This past weekend marks the Hindu festival of Diwali...which is actually celebrated by Hindus, Buddhists, Christians and pretty much every other solitary being in India. Diwali is known as the "festival of lights," and is one of the most important holidays of the year. Depending on where in India you reside there are differencees in the legends behind Diwali, though all stories focus on the "triumph of good over evil." Some of the more common legends are:
In the North you might commonly hear the legend of Rama and Sita...Rama and his wife Sita, after a period of exile, return to claim their kingdom and defeat the demon, Ravana. After this battle, the former exiles are greeted by the lights of row upon row of oil lamps in celebration of their victory.
In the South (where we live,) the legend of Lord Krishna's victory over the demon, Narakasur is more prevalent. Lord Krishna smears the blood of the Nakasur on his forehead and is subsequently bathed in oil upon return to his home. A morning cleansing oil bath is part of some traditions in Southern India.
Diwali is also very commonly known as the day to worship the Hindu Goddess, Lakshmi. Lakshmi is known as the Goddess of Prosperity, Wealth and Good Fortune. Traditionally a pooja (basically a holy prayer and blessing) is made to the Goddess. A pooja to Lakshmi would involve ritual bathing of a Lakshmi icon, offerings of fruit, spice, grains of rice, other special foods and money (which would subsequently be offered to the poor.) Incense would be lit and special prayers offered. "O Univesal Mother, shining like the sun, it is through Your penance that the holiest trees of Bilva and Tulasi are born. They symbolize the tree of life. The fruit of that tree of life removes our poverty from both within and without. In other words, bless us with inner light and outer independence and abundance." (for more Lakshmi prayers, check out http://stephen-knapp.com/prayers_to_goddess_lakshmi.htm )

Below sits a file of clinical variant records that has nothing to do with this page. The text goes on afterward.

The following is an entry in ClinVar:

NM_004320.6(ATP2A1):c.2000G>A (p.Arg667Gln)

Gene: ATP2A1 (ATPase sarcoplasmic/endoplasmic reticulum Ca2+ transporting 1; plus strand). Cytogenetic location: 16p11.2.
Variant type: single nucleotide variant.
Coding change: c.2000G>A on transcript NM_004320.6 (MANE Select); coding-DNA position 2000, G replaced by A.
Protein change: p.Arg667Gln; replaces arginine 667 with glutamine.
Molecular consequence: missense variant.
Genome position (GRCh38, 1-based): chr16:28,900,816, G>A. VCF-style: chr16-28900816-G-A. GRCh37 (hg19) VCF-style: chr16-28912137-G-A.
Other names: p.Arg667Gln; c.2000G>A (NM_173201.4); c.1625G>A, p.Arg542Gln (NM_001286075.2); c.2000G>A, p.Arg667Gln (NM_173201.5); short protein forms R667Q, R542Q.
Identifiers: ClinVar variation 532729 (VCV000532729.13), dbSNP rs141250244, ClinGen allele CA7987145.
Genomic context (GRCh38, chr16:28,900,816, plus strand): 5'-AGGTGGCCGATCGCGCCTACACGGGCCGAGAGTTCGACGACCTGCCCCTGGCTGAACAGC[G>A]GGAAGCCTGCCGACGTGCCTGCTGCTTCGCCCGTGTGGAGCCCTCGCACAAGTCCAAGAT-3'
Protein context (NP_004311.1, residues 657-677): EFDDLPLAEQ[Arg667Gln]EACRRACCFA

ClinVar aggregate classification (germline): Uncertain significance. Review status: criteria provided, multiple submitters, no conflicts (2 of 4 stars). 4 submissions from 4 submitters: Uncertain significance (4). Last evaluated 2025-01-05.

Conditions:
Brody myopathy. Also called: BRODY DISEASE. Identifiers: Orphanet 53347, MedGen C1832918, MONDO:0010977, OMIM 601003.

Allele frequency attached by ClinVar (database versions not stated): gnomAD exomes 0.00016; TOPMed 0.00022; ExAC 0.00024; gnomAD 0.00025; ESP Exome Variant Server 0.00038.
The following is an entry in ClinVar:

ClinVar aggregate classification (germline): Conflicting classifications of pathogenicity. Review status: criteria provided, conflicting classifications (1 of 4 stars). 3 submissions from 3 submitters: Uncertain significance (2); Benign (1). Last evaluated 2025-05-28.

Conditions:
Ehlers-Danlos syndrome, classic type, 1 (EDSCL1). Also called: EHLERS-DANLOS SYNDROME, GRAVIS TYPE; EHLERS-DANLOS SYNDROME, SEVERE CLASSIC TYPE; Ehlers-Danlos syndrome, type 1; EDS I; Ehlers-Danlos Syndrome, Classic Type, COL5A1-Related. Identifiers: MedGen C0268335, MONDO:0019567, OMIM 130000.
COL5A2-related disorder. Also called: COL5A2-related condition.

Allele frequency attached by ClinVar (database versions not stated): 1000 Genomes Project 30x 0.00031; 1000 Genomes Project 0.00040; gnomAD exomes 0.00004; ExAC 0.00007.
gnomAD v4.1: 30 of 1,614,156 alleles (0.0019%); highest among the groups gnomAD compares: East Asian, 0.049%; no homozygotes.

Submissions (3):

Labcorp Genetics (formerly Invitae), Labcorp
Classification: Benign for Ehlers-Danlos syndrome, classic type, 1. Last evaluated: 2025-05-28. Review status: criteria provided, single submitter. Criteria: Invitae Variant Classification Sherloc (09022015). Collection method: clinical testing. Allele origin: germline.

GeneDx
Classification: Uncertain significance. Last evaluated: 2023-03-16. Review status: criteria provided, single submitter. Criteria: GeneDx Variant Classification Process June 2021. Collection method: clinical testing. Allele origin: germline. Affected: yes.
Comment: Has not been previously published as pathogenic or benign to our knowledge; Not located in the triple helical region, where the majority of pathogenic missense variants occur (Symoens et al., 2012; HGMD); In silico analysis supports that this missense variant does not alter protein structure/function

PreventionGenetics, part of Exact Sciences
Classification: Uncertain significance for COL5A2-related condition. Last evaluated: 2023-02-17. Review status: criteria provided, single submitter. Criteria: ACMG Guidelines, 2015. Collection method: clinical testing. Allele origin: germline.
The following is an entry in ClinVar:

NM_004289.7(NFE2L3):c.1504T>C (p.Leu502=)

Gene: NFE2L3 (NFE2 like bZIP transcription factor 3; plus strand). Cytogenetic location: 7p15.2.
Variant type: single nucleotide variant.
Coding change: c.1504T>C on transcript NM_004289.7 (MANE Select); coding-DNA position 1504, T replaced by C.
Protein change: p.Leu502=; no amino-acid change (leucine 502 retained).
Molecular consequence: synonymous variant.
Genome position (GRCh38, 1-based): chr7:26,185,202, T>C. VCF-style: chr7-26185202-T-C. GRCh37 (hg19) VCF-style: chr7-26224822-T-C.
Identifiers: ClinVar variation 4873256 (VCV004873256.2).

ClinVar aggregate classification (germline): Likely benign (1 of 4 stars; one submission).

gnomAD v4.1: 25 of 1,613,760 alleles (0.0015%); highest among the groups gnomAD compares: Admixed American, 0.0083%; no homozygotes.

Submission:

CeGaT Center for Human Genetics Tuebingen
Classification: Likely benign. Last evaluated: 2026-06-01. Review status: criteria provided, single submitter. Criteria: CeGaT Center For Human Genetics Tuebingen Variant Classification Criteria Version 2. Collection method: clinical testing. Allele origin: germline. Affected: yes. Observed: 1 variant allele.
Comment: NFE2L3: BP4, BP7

Other Diwali traditions are: the lighting of "diyas"...oil lamps to represent light over darkness and to welcome good fortune (usually in the form of Laksmi) to home and family. The lighting of "crackers"...BIG fire crackers available on the street and not exactly *regulated*. The purchase of gold, silver or at the very least a few new utensils. New clothes. Gifts for family, friends and neighbors (ours brought over chocolate covered almonds and traditional Indian snacks.) Each house is also thoroughly cleaned (out with the old dirt...in with the new, so to speak.)
The Fischers spent the weekend in Palm Meadows. We gave our Raju (driver), Vimala (maid) and Lokesh (cook) the weekend off, along with a nice bonus. It was the first time that Raju had been home to his village for over 24 hours in more than 5 years.
In keeping with the spirit of the holiday, we lit our oil lamps promptly at 6:00 pm, asked God (and Lakshmi) to bless our home with abundance and peace, cautiously lit some fireworks that Vimala had given as a Diwali gift to the kids (!) Made a *ceremonial" (read home made potato salad, hamburgers and a small watermelon) meal and pretty much spent the weekend lounging at the pool along with the other Minnesota Target expats... I should note that there were REAL (BIG, LOUD AND ILLEGAL WITHOUT A LICENSE IN THE U.S.A) fireworks being lit all over Palm Meadows and the rest of Bangalore and Bob was kind of mad at me that I wouldn't let him buy the big ones... Grayce had learned at school that the fireworks are commonly made in Tamil Nadu, often by small children who end up poisoned by the dangerous chemicals used to manufacture them. Given that our child was beset by the lessons of life and morality, "I don't want to kill any children!" (crying,) it seemed both prudent and necessary not to drive straight out and add rupees to their downfall simply for sparklers! We did have to coach her to say a nice "thank you" to our maid from whom the fireworks we did have were a loving gift. Which is not to say that we didn't sort of wish we didn't know anything about it just so we could enjoy the dangers like any fool... The streets smelled like sulphur all weekend and the "atom bombs" bursting at 3 am were a little much. It is also true that a number of eye injuries associated with fireworks were reported in the paper...
Bob wins the husband of the month award for the stellar Diwali jewelry he gifted his wife with:
Being a part of the Diwali festivities was a fun and interesting way for us to learn more about culture and religion here in India!